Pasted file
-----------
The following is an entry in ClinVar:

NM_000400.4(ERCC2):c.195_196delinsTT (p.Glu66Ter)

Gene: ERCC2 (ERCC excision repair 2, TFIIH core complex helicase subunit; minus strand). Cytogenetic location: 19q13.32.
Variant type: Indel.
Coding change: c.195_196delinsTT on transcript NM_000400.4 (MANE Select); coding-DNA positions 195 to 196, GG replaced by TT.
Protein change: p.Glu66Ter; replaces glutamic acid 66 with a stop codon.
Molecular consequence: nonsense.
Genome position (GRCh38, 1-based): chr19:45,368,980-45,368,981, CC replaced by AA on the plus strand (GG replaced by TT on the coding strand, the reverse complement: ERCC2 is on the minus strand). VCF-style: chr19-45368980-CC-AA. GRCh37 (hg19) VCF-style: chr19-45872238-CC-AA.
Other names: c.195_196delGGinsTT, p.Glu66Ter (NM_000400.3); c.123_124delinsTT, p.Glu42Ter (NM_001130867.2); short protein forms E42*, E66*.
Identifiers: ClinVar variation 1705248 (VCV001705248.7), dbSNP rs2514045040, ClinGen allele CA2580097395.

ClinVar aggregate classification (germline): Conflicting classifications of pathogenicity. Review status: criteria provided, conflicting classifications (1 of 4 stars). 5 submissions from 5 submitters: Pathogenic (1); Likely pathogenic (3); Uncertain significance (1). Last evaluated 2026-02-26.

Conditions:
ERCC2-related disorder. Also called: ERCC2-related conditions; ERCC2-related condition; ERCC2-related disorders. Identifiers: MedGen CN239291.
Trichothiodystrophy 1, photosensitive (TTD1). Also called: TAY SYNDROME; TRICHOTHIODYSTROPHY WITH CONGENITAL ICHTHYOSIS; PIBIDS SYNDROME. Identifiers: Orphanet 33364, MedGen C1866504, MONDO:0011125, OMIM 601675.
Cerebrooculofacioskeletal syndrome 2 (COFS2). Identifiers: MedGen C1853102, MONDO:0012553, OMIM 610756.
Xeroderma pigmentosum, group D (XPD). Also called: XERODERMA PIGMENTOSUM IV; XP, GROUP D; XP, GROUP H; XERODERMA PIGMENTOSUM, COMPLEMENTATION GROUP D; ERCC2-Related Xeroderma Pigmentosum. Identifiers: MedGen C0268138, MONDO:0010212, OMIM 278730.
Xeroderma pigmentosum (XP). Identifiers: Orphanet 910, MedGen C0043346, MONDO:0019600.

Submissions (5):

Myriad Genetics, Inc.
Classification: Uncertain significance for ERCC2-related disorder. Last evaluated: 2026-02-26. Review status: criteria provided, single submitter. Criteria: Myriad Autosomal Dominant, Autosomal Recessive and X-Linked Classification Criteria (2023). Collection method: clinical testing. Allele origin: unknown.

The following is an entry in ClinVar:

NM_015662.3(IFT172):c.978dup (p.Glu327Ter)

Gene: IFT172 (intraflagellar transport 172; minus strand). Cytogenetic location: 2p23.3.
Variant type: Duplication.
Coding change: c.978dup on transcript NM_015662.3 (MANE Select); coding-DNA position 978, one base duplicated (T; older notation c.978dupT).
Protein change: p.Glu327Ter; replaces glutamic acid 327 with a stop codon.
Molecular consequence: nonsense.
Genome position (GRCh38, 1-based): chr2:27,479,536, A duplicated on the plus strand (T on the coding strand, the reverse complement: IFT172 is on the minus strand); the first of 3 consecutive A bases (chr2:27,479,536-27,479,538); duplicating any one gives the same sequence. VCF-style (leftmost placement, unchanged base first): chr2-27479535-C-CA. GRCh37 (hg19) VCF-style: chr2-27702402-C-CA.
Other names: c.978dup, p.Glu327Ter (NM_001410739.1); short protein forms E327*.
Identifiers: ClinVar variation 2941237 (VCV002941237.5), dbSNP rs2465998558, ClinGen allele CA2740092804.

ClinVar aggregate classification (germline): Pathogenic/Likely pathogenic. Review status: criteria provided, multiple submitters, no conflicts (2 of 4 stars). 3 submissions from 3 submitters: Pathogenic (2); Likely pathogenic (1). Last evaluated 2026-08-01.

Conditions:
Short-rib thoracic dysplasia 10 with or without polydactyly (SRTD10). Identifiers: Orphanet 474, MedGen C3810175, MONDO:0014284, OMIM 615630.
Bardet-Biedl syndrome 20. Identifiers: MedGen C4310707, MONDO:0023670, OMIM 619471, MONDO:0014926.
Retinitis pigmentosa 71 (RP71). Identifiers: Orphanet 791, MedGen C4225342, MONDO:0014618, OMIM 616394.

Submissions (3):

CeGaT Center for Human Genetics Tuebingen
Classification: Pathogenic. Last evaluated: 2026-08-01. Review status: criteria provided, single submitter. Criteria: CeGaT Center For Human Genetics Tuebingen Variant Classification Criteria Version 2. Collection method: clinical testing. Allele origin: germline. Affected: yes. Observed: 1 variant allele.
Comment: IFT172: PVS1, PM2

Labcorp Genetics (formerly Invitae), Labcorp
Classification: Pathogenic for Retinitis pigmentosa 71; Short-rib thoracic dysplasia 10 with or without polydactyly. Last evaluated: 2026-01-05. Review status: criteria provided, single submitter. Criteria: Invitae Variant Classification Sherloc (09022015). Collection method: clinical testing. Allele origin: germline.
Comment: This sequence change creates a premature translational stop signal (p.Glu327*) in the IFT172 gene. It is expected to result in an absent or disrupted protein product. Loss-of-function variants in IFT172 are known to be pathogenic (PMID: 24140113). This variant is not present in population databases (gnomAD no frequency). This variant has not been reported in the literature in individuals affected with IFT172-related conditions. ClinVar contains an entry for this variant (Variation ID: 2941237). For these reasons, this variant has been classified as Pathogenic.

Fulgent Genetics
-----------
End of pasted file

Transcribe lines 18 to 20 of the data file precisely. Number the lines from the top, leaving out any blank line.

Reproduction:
Submissions (5):

Myriad Genetics, Inc.
Classification: Uncertain significance for ERCC2-related disorder. Last evaluated: 2026-02-26. Review status: criteria provided, single submitter. Criteria: Myriad Autosomal Dominant, Autosomal Recessive and X-Linked Classification Criteria (2023). Collection method: clinical testing. Allele origin: unknown.